The Indianapolis Colts tried to get running back Nyheim Hines the ball 3 times on the first 5 plays of the matchup against the Jacksonville Jaguars in Week 2. Clearly, he was a big part of Indianapolis’ script to open the game.
But after that, Hines received just 2 other targets and 1 carry the rest of the afternoon. Overall, he played only 15 snaps in the embarrassing 24-0 defeat.
In Week 1, Hines lined up for 26 snaps.
Colts head coach Frank Reich tried to explain why Hines didn’t receive more snaps during the second week of the season.
“We only had 50 total plays which is on the low side, or maybe in the high 40s that were kind of relevant plays,” Reich told the media on September 19. “You’re trying to get him involved. As you saw, we opened up with him, tried to throw a screen to him early. We had another play in that first drive that he got targeted that didn’t come up quite the way we wanted it to come up.
“So really in the first 15 plays, I think we tried to scheme him up three, four, five times. From there – obviously, we’re going to focus on JT [Jonathan Taylor]. He’s always going to be the focus. When you get down to 50 or in the high 40s [for] plays, it’s just going to limit everybody as far as snap counts.”
Limited Snap Counts for All Colts Offensive Players in Week 2
Reich made good points about Indianapolis’ limited offensive snaps against Jacksonville. Hines played 9 more snaps in Week 1 than Week 2, but actually, he played a larger percentage of Indianapolis’ total offensive snaps versus the Jaguars than the Texans (30% versus 28%).
Furthermore, Hines lined up for a greater percentage of snaps in Jacksonville despite the fact the first-team offense didn’t really play late in the fourth quarter during Week 2.
It has been 2 polar opposite games for the Colts offense in terms of snap counts to begin the season. Indianapolis had 92 offensive snaps in the overtime tie versus Houston while only 50 plays against Jacksonville.
But the issue with Reich’s response to Hines’ limited snap count in Week 2 is the fact Indianapolis was missing both wide receivers Michael Pittman Jr. and Alec Pierce.
Without Pittman, the Colts didn’t have a receiver on the field in Jacksonville that had recorded more than 3 catches in a game during his career.
Pittman and Pierce combined for 137 snaps in Week 1. With them unavailable, that’s a lot of open playing time for all of Indianapolis’ other pass catchers.
Hines should have been a bigger part of the offense, as he was on the first possession, which, by the way, was Indianapolis’ longest drive against Jacksonville until the fourth quarter.
But instead, the Colts gave more snaps to their unproven receivers. Even Dezmon Patmon, who was promoted to the active roster from the practice squad for Week 2, played more snaps (24) than Hines.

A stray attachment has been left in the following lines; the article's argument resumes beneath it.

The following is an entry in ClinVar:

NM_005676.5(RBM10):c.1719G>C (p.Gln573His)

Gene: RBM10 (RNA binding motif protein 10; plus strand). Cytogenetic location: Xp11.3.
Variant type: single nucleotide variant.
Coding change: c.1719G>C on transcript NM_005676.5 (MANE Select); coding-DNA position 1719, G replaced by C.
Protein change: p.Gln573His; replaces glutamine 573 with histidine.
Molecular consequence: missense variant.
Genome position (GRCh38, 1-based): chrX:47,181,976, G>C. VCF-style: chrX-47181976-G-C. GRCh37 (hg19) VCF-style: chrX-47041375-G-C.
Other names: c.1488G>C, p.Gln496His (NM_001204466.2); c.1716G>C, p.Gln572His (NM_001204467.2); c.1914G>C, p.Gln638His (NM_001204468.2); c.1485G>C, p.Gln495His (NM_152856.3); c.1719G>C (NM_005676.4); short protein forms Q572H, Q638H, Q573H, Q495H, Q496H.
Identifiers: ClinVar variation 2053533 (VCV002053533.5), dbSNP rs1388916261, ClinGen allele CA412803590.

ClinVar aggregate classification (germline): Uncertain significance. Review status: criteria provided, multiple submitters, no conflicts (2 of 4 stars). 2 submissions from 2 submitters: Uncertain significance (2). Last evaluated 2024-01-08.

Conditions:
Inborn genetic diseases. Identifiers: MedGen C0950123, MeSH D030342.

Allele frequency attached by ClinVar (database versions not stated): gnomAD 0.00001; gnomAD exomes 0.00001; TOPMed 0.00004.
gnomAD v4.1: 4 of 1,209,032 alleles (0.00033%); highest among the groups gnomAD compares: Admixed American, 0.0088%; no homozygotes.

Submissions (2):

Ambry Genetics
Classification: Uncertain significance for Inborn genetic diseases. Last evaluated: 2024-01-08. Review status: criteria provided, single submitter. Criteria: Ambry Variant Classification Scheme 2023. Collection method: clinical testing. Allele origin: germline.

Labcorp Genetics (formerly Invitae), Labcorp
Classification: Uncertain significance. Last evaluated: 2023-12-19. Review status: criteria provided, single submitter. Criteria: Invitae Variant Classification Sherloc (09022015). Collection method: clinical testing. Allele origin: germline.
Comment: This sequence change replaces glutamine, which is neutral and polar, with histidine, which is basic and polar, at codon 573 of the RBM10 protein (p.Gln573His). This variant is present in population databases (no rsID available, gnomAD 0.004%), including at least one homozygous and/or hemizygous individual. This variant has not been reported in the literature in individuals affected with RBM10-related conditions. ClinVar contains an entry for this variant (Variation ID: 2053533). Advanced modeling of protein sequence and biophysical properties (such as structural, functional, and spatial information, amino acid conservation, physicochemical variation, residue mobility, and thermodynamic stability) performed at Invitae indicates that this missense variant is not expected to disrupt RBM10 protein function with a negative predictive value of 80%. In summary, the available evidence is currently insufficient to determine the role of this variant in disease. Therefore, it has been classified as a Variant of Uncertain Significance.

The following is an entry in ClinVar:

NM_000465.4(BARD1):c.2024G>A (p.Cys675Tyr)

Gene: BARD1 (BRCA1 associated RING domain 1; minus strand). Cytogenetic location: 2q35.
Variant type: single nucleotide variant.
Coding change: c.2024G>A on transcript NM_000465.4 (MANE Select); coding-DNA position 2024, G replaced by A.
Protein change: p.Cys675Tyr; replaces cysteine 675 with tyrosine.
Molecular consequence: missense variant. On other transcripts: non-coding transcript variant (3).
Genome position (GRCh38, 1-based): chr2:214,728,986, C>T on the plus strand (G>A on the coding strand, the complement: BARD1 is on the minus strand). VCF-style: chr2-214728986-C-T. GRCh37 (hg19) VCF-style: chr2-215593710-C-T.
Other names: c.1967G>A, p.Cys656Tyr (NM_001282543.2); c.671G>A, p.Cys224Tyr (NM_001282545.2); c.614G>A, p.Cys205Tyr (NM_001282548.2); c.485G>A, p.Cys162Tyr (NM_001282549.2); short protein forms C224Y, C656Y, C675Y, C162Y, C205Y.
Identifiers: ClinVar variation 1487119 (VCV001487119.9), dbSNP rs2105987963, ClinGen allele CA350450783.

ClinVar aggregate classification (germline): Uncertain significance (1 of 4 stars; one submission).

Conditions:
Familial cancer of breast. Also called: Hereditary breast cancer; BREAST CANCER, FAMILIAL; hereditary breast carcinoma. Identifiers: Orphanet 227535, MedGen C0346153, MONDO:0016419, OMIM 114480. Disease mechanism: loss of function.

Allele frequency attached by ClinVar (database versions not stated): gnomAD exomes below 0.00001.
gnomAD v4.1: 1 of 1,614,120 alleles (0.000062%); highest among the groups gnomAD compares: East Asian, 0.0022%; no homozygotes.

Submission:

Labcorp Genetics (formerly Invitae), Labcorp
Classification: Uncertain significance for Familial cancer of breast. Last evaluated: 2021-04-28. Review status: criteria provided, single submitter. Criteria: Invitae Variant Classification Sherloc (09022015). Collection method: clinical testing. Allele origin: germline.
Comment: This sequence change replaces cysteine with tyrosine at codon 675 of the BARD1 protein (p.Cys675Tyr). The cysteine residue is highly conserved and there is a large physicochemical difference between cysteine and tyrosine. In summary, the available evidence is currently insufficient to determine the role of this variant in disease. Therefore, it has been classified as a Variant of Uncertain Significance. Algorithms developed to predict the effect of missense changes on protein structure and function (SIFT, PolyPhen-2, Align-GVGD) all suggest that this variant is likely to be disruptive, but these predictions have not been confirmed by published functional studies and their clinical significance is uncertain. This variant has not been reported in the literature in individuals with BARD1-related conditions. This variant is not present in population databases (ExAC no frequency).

Colts Failed Getting Any Running Back Involved Against Jaguars
Reich’s comment about the team’s primary goal of getting Taylor involved ahead of Hines also makes sense. But, while Taylor was on the field, he didn’t touch the ball much versus Jacksonville.
Taylor had 5 touches in the first half. Reich chalked up the All-Pro running back’s lack of involvement to the offense’s failure to stay out of third-and-long situations.
“We were not productive on first and second down,” Reich told the media on September 19. “If you’re three-and-out or four-and-out, it’s hard to get runs called because you’re getting third down plays and then when you add onto that, we were third-and-long all day, so it’s hard to get enough runs to Jonathan [Taylor].
“So, that was the primary reason right there. Then, you fall behind and you’re playing a little bit of catch-up, but we’ll still try to mix it up as we did. We had a couple of long runs in the second half, but still not very many attempts.”
Taylor finished the game with 54 rushing yards on 9 carries, averaging 6.0 yards per rush. But in the first half, he had just 4 yards on 5 rushing attempts.
The Colts will need a lot more than 9 first downs and 218 yards to be competitive versus the Chiefs. With the current depth concerns at wideout for Indianapolis, Hines has to be on the field more, especially if Pittman misses another game.
“We’re always looking for ways to get Nyheim [Hines] the ball,” Reich said. “I think we’ve tried to do that a little bit.
“He didn’t get a ton of plays yesterday … but when he was in there, we were trying to get him the ball.”